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The Sitcom, Explained by Bridger Cunningham

"Bridger Cunningham" (a.ka. ... in the comments section) is our newest recurring contributor, leading off with an exclusive article about the current state of the sitcom. Read below, and offer your thoughts in the comments below!

I love sitcoms and decided to do some analysis as you all do on here. Behold my view as a newbie getting to know the ratings and schedule game:
List of 28 Sitcoms by Ranking:
Top 10/The Winners:
1st: Big Bang: 3.4 CBS
2nd: Modern Family: 2.29 ABC
3rd: The Simpsons: 2.22 FOX
4th: The Goldbergs: 1.84 ABC
5th: Kevin Can Wait: 1.82 CBS
6th: Speechless: 1.68 ABC
7th: The Mick: 1.62 FOX
8th: blackish: 1.61 ABC
9th: The Middle: 1.6 ABC
10th: American Housewife: 1.57 ABC
The Middle of the Pack/Respectable:
11th: The Great Indoors: 1.55 CBS
12th: Falimy Guy 1.47 FOX
13th: Mom: 1.44 CBS
14th: 2 Broke Girls: 1.38 CBS
15th: Life in Pieces: 1.32 CBS
16th: Man With a Plan: 1.31 CBS
17th: Fresh off the Boat: 1.29 ABC
17th: The Good Place: 1.29 NBC
17th: Son of Zorn: 1.29 FOX
20th: Superstore: 1.25 NBC
21st: Bob's Burgers: 1.21 FOX
22nd: Last Man Standing: 1.2 ABC
Anemic:
23rd: The Odd Couple: 1.01 CBS
24th: Brooklyn 99: .99 FOX
25th: Last Man on Earth: .98 FOX
26th: New Girl: .95 FOX
26th: The Real O'Neal's .95 ABC
28th: Dr. Ken: .89 ABC
Top 10 places:
ABC: 6. CBS: 2. FOX: 2. NBC: 0
Averages
CBS: 1.65. ABC: 1.49. FOX: 1.34. NBC: 1.27
Averages, Minus The Network's Largest Hits:
ABC: 1.4. CBS: 1.4. NBC: 1.25. FOX: 1.21
If you were to take the total shows and divide by 2, as per the lowest offering (NBC), Here would be total demos pulled in:
ABC: 7.5. CBS: 6.6. FOX: 5.4. NBC: 1.27.
My Analysis:
It seems as though ABC and CBS dominate the sitcoms and have the brand nearly down to a science. Both have an advantage of having 8 and 10 shows and tower above the other two networks. FOX has a generous offering of 8 shows, yet its average is toward NBC in numbers, which only has a paltry two offerings. ABC offers more higher-ranking shows, taking 6 of the top 10 places. CBS has the highest average due to Big Bang and Kevin Can Wait ranking 1st and 5th, respectively. However, most of their lineup is in the middle of the pack, taking 11th-16th Places. FOX only had two top 10 contenders, The Simpsons and The Mick, taking 2nd and 7th, respectively. NBC trails toward the bottom of the pack, yet both of their shows are above the anemic cut and have room to grow.
Most of ABC's lineup is a success, with 8 of their 10 shows being in the top 10 or middle of the pack. Fresh off the Boat and Last Man Standing trail toward the bottom in 17th and 22nd, yet seem to hold up okay being the successful weaklings. Last Man Standing is the bottom of the middle bar, and according to all of you, is allowed to be there because Friday viewers are lower. That leaves The Real O'Neal's and Dr. Ken in danger if room is needed, as both are in 26th and 28th places, respectively. Their success ratio is 80-percent, which is an impressive measure for having the most shows and risks.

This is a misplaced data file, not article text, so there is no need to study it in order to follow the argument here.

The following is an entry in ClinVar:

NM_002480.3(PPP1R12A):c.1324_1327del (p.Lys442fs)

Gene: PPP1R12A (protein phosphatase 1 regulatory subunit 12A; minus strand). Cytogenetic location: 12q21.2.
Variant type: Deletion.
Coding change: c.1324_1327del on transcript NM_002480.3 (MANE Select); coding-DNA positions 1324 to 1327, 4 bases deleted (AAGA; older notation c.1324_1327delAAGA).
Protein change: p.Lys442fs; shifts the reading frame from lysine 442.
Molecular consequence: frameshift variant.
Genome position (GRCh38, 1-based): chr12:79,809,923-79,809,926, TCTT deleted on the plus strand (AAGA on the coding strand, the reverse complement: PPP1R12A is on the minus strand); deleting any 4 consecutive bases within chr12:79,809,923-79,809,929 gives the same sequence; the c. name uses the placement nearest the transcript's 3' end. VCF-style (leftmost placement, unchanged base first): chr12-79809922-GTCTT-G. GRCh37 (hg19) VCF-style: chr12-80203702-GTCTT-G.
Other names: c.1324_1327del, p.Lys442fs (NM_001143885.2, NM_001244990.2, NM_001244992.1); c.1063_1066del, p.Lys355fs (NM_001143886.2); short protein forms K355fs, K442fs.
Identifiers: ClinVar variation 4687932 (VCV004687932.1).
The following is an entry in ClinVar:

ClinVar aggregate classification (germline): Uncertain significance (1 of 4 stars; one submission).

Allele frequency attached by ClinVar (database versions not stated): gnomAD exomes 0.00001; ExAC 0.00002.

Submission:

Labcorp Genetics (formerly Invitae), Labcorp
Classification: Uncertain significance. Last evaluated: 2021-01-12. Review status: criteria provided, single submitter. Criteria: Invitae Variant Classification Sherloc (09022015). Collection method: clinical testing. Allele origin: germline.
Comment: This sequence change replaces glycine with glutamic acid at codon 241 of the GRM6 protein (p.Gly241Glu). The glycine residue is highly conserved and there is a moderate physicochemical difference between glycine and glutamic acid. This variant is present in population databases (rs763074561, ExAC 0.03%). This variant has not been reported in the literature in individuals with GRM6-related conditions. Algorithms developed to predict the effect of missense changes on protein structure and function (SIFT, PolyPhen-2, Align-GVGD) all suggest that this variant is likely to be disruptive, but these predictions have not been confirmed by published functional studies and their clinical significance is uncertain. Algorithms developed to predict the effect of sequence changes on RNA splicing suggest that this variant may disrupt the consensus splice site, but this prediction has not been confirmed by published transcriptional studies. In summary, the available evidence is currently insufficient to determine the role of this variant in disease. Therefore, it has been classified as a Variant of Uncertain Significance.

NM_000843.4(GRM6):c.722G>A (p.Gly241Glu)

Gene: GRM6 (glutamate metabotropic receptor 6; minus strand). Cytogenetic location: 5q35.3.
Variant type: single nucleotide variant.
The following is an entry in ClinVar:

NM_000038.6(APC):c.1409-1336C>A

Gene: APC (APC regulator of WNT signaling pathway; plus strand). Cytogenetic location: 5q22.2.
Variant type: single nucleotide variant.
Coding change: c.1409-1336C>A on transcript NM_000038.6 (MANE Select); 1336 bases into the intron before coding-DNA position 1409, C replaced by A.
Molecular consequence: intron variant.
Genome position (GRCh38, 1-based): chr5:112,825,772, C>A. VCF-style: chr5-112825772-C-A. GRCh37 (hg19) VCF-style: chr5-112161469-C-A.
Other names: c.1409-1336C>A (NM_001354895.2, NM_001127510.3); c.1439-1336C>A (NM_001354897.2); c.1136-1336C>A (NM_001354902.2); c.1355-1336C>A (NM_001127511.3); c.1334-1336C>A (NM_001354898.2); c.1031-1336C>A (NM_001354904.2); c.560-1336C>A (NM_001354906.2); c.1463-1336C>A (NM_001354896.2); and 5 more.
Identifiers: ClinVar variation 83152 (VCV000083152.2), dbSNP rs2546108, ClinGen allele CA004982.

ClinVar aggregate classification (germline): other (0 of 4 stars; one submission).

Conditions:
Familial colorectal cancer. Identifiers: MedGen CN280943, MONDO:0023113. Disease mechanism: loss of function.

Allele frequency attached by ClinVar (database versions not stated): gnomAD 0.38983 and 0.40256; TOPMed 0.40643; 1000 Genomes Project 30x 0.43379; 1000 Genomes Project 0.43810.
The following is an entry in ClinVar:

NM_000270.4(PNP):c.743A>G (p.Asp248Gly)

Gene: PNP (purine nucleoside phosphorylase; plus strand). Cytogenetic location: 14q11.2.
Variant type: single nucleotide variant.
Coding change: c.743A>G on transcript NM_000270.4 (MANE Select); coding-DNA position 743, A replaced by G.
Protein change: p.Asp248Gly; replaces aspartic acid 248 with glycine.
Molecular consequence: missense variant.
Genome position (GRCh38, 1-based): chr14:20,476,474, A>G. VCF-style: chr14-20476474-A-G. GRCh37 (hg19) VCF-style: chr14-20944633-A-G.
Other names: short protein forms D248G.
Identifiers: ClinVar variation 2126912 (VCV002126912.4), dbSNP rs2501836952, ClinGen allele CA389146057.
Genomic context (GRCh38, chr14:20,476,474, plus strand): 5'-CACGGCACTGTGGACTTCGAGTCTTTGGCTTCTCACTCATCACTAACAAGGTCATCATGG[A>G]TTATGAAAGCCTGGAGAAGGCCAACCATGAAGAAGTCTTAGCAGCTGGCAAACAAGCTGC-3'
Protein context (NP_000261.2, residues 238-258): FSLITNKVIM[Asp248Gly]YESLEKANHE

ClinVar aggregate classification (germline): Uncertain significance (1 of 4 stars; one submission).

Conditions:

CBS is lopsided as The Big Bang is in astronomical territory. Beyond that, Kevin Can Wait is holding its own, and five of its shows are in the middle of the pack. All of you predicted Odd Couple is done, and it makes sense. It starts the anemic range with 23rd, and is the weakest. It is obvious this show will leave. That makes an 88-percent success rate of odd portions. A higher sitcom offering (8 shows), yet most rank in the middle of the pack.
FOX is a hard read. It is evident these figures are inflated with sports, as the 3rd place Simpsons has delivered numbers as low as 22nd place Last Man Standing. The Mick has dipped lower, hitting levels in line with 23rd place Odd Couple in spite of a cushy 7th place overall average. Family Guy rests in the middle in 12th, then its remaining 5 shows scatter between 17th-26th, with 3 shows taking 24th-26th of the 28 ranks. I could see New Girl being cut if Fox needs to make room, as that show has been on forever. That makes a 62-percent success rate, far more disappointing than ABC and CBS.
And NBC is clearly at the bottom with shows ranking in 16th and 19th. But would NBC really blade out all of its shows just because their competitors are doing so much better with sitcoms? They would be foolish. Both shows will clearly be back next year. The network has a 100-percent success rate, only due to lack of options for sitcoms.
So what do I see? ABC is failing elsewhere and would be wise to retain the successful 8 of its 10 shows. Would they really renew Dr. Ken? Perhaps if they had limited options. But I see The Real O'Neals more than likely being dispensed if they find a brand of new shows. They are best nurturing the shows they have, and seem to be heading in the right direction renewing the Middle so early on. Given the 2017 trend of focusing on our ailing Steel Belt in the Great Lakes, this show fits right in with Indiana! ABC seems positioned to possibly grow and perhaps add more comedies. Even if Modern Family ended, the show would only lose a tenth for its network averages, even with two stinkers in the subzero territory. The only question is where would new shows air, and how well would they do?